Skip to main content

Facebook ‘Save’ button reminds you to read it later, like ‘Pocket’

facebook save button read it later saved
Image used with permission by copyright holder
Facebook finally added a “Save” button to the news feed, so you can bookmark posts, photos, Web links, pages, and more for later. The Save button is supposed to help users find specific content that they want to check out in depth when they have more time. That way, you don’t have to go scrolling backward every time you want to read that article your friend posted.

The Save button puts all the content you want to save in a convenient folder under the “More” tab on the app or in the left-hand sidebar of the website. There, you’ll be able to flip through all the different items you’ve saved and dive into the post or page of your choice. The saved items are categorized by category, so if you stored a bunch of music pages, they’ll all wind up in one section, while links from your friends will show up in another section.

Hopefully, Facebook’s categorization will make the content you’re looking for easier to find within the Saved folder itself, but regardless, it should be easier to find there than it would be buried in your news feed. Facebook might even remind you to check out the content you’ve saved with a post in your news feed from time to time. When you go into your saved list, you can decide to archive things you’ve read, move it elsewhere, or share it with a friend.

Facebook Save Reminder
Image used with permission by copyright holder

Facebook claims that no one will be able to see what you’ve saved for later unless you want them to know. For example, if you think your friend would find a certain link, page, or post interesting, you could show them that you’ve saved that specific story. However, it wouldn’t be too surprising if Facebook started sharing information about what you save with marketers, companies, and other websites.

Unfortunately, you won’t be able to view the items in the Saved folder unless you have Internet access, because Facebook isn’t putting the content you save in the cache. When it comes to saving items for offline viewing, Pocket and Instapaper are still user favorites.

Facebook says the new button will roll out to all iOS, Android, and Web users over the next few days. At this point, it’s hard to tell whether the Save button will take off or not. However, if it does, Facebook could very well add an offline option, too.

Editors' Recommendations

Malarie Gokey
Former Digital Trends Contributor
As DT's Mobile Editor, Malarie runs the Mobile and Wearables sections, which cover smartphones, tablets, smartwatches, and…
How to mirror your smartphone or tablet on your TV
The LG G3 OLED TV on a stand, showing a mountain scene on the screen.

Having the ability to cast apps, songs, videos, and photos to your smart TV is a feature that never gets old. But what if we told you that you can probably mirror your entire smartphone or tablet screen right to your TV? This of course means that everything you’re seeing and doing on your mobile device’s screen will show up on your TV. And the best part: You likely won’t even need a wire to pull this trick off.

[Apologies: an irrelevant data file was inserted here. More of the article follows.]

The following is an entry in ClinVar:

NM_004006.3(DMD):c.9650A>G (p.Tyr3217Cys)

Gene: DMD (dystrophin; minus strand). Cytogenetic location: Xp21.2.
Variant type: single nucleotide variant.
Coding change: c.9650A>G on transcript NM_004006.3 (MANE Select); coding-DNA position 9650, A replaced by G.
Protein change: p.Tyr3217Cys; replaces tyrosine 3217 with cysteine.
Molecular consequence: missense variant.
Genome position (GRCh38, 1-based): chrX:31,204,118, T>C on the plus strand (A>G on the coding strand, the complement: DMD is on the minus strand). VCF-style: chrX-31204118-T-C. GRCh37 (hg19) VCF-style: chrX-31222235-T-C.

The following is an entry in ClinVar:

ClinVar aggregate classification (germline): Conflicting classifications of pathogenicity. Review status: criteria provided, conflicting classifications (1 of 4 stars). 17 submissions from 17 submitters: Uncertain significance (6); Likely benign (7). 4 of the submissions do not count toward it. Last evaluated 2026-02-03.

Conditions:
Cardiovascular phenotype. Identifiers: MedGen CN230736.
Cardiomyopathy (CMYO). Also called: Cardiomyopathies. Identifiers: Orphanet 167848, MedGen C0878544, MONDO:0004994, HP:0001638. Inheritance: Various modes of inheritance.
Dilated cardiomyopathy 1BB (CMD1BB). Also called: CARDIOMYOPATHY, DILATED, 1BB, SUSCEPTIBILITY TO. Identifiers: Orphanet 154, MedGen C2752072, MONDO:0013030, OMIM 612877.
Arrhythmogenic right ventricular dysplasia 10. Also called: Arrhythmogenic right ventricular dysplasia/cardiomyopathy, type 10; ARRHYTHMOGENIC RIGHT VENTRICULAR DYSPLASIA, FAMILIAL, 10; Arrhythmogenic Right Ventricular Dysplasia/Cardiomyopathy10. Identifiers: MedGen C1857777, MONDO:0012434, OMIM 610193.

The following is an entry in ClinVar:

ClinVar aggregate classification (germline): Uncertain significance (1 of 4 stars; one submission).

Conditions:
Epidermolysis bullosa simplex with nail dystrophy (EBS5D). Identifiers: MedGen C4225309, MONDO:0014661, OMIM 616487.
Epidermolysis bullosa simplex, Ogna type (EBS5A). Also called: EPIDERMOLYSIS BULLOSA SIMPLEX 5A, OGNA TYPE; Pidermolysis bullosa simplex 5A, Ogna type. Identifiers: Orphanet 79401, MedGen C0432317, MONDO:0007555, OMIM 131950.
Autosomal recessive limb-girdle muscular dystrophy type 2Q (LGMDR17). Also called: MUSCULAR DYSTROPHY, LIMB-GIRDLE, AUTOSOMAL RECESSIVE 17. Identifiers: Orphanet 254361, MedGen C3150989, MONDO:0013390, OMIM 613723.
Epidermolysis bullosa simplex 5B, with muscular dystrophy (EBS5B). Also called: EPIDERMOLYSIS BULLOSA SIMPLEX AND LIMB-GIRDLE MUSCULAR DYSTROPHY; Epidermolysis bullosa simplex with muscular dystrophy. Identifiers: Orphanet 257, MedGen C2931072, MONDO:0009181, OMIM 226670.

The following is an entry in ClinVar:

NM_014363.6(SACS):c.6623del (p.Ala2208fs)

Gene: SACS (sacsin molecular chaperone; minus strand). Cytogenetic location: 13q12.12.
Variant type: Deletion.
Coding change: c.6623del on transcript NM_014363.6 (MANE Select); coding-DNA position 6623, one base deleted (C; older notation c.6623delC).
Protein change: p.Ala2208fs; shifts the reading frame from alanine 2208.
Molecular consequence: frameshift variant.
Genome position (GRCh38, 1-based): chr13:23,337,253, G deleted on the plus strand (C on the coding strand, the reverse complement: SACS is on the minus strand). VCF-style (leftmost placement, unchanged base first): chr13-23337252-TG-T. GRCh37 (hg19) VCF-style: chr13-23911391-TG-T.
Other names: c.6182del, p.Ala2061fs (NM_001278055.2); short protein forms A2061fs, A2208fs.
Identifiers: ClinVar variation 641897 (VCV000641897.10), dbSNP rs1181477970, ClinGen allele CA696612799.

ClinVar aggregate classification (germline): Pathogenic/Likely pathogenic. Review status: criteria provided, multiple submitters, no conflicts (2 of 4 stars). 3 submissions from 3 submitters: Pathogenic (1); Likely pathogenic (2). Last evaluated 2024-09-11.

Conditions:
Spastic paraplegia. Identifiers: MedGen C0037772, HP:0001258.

Your screen mirroring setup and experience will vary based on what kind of phone, tablet, or PC you’re rocking; but there are many parts of the process that are the same from one gadget to the next. Still, we thought it best to put together this article for easy reference.

Read more
How to connect an iPhone to a Mac with or without a cable
An iPhone 15 Pro Max laying face-down outside, showing the Natural Titanium color.

Connecting your iPhone to a Mac computer is relatively easy to do. With options for wired and wireless connectivity, hooking your iOS device up to your MacBook or Mac mini unlocks a world of options. Not only will you be able to upload media to your phone, but you can also use your computer to load firmware updates onto your mobile device. And today, we’re going to teach you how to get your new or old iPhone ready for a wired or wireless handshake.

Here’s a guide on how to connect your device to a Mac, with or without a USB-C or Lightning cable attached.

Read more
There’s a big problem with the iPhone’s Photos app
The Apple iPhone 15 Plus's gallery app.

While my primary device these days continues to be my iPhone 15 Pro, I’ve dabbled with plenty of Android phones since I’ve been here at Digital Trends. One of my favorite brands of phone has been the Google Pixel because of its strong suite of photo-editing tools and good camera hardware.

Google first added the Magic Eraser capability with the Pixel 6 and Pixel 6 Pro, which is a tool I love using. Then, with the Pixel 8 series, Google added the Magic Editor, which uses generative AI to make edits that wouldn’t be possible otherwise. There are also tools like Photo Unblur, which is great for old photographs and enhancing images that were captured with low-quality sensors.

Read more